Community-Partered Practice: Delivery of a Social Communication Intervention By Paraprofessionals with Toddlers with ASD
Objectives: First, to explore the implementation of non-specialist delivery of a modular naturalistic developmental behavioural intervention- Joint Attention, Symbolic Play, Engagement, and Regulation (JASPER: Kasari et al., 2008; 2014; 2015). Second, to examine if children receiving 30 minutes of JASPER intervention a day on top of center-based applied behaviour analytic (ABA) programming would show greater gains in joint attention gestures, language, play, and engagement over those receiving the ABA programming only.
Methods: 147 children age 2-3 years (mean age=31.5 months) were randomized to immediate treatment (IT) or wait list control (WL) for 11 weeks plus 1 month follow up. 137 children had received an autism spectrum disorder (ASD) diagnosis while 10 received other diagnoses. Forty-nine paraprofessionals (teaching assistants), 12 group supervisors and two research coordinators also participated. All but one paraprofessional and four children were members of an ethnic minority group.
Intervention. Paraprofessionals were provided with two weeks of in-vivo training with the research team to learn the social communication intervention: JASPER. Significant effects on joint engagement, joint attention gestures, play skills, and language outcomes have been demonstrated in multiple JASPER RCTs conducted in laboratory and community settings by specialists or parents (Kasari et al, 2008; 2010; 2014; 2015). This is the first study of implementation by non-specialists with ASD toddlers in center-based care. JASPER was delivered 30 minutes a day for children in IT for 11 weeks, while children in WL continued with 30 minutes of music and movement social group time.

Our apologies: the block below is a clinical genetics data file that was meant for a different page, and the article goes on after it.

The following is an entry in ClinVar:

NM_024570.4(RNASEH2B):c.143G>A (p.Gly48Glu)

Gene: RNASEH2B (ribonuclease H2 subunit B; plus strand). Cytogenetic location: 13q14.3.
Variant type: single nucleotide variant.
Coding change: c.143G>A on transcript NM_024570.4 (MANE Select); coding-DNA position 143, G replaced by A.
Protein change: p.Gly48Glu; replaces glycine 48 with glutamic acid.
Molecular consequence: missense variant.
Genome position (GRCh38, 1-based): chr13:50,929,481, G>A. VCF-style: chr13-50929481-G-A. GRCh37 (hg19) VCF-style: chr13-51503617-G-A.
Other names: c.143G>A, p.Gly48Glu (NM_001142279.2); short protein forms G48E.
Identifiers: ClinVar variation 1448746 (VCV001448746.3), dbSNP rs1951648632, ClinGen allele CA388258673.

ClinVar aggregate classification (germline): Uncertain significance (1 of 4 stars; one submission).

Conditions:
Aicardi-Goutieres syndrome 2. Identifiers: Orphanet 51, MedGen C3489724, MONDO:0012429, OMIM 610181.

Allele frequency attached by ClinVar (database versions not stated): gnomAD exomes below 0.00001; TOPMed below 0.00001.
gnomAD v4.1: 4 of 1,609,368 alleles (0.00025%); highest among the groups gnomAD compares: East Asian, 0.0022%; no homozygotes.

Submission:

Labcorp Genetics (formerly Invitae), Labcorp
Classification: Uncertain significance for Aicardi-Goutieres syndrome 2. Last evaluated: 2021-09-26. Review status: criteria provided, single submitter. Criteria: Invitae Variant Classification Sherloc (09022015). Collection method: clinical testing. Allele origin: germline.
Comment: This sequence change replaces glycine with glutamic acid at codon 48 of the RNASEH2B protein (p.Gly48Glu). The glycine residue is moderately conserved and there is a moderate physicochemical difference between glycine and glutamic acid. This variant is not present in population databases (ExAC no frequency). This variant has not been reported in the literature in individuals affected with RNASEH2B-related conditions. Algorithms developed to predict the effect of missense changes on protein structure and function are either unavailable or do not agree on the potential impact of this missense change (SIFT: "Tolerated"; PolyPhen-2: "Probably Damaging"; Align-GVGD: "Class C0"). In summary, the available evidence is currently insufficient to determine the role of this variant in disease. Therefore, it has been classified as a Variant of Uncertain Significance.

Measures. Ten minute paraprofessional-child interactions at entry, exit, and follow up were coded for children’s engagement and social communication and paraprofessionals’ JASPER implementation. Independent assessors also administered assessments of play, joint attention, and language.
Results: Paraprofessionals in IT demonstrated significant gains in JASPER implementation scores over WL (f(1,91)= 239.94, p<.01) while children in IT made significant gains over WL in child-initiated joint engagement (f(1,70)= 46.13, p<.01), initiations of joint attention language (f(1,70)= 9.72, p<.01) and nonverbal skills (f(1,70)= 13.98, p<.01). Further gains in initiations of joint attention gestures transferred to independent assessments completed by assessors unfamiliar to the children (f(1,98)= 4.45, p=.038). All treatment gains were maintained at follow up.
Conclusions: Paraprofessionals’ high strategy implementation scores, maintenance of strategies and positive child outcomes over control indicate that non-specialists can feasibly deliver and maintain previously determined evidence-based and specialized intervention for children with ASD.